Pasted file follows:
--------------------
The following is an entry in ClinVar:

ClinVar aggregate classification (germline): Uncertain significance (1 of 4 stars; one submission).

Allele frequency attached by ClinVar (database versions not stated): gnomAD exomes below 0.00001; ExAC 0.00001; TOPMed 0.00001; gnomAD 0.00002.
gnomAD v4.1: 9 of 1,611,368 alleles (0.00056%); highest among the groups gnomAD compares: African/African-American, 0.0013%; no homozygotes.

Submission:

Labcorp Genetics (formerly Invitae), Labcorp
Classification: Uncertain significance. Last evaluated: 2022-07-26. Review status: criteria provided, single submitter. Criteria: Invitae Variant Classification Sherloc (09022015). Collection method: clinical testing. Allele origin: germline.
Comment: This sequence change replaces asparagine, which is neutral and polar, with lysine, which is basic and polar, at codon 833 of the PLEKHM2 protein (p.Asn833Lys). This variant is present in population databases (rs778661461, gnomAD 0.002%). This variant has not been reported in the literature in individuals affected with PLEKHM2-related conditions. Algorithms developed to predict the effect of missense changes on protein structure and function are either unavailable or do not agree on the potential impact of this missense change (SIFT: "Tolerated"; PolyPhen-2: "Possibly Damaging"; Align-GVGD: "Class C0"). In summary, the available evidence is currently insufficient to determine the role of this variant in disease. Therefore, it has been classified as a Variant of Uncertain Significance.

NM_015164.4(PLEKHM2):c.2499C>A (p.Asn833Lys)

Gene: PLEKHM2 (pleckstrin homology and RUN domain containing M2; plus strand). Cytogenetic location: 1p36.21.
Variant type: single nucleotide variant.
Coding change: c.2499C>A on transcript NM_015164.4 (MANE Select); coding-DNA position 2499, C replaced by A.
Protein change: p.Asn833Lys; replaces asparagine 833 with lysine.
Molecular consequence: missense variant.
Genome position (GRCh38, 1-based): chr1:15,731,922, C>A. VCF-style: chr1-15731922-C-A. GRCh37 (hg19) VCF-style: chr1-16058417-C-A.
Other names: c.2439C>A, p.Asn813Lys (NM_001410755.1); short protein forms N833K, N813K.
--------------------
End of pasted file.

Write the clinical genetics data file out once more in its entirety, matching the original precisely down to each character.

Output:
The following is an entry in ClinVar:

ClinVar aggregate classification (germline): Uncertain significance (1 of 4 stars; one submission).

Allele frequency attached by ClinVar (database versions not stated): gnomAD exomes below 0.00001; ExAC 0.00001; TOPMed 0.00001; gnomAD 0.00002.
gnomAD v4.1: 9 of 1,611,368 alleles (0.00056%); highest among the groups gnomAD compares: African/African-American, 0.0013%; no homozygotes.

Submission:

Labcorp Genetics (formerly Invitae), Labcorp
Classification: Uncertain significance. Last evaluated: 2022-07-26. Review status: criteria provided, single submitter. Criteria: Invitae Variant Classification Sherloc (09022015). Collection method: clinical testing. Allele origin: germline.
Comment: This sequence change replaces asparagine, which is neutral and polar, with lysine, which is basic and polar, at codon 833 of the PLEKHM2 protein (p.Asn833Lys). This variant is present in population databases (rs778661461, gnomAD 0.002%). This variant has not been reported in the literature in individuals affected with PLEKHM2-related conditions. Algorithms developed to predict the effect of missense changes on protein structure and function are either unavailable or do not agree on the potential impact of this missense change (SIFT: "Tolerated"; PolyPhen-2: "Possibly Damaging"; Align-GVGD: "Class C0"). In summary, the available evidence is currently insufficient to determine the role of this variant in disease. Therefore, it has been classified as a Variant of Uncertain Significance.

NM_015164.4(PLEKHM2):c.2499C>A (p.Asn833Lys)

Gene: PLEKHM2 (pleckstrin homology and RUN domain containing M2; plus strand). Cytogenetic location: 1p36.21.
Variant type: single nucleotide variant.
Coding change: c.2499C>A on transcript NM_015164.4 (MANE Select); coding-DNA position 2499, C replaced by A.
Protein change: p.Asn833Lys; replaces asparagine 833 with lysine.
Molecular consequence: missense variant.
Genome position (GRCh38, 1-based): chr1:15,731,922, C>A. VCF-style: chr1-15731922-C-A. GRCh37 (hg19) VCF-style: chr1-16058417-C-A.
Other names: c.2439C>A, p.Asn813Lys (NM_001410755.1); short protein forms N833K, N813K.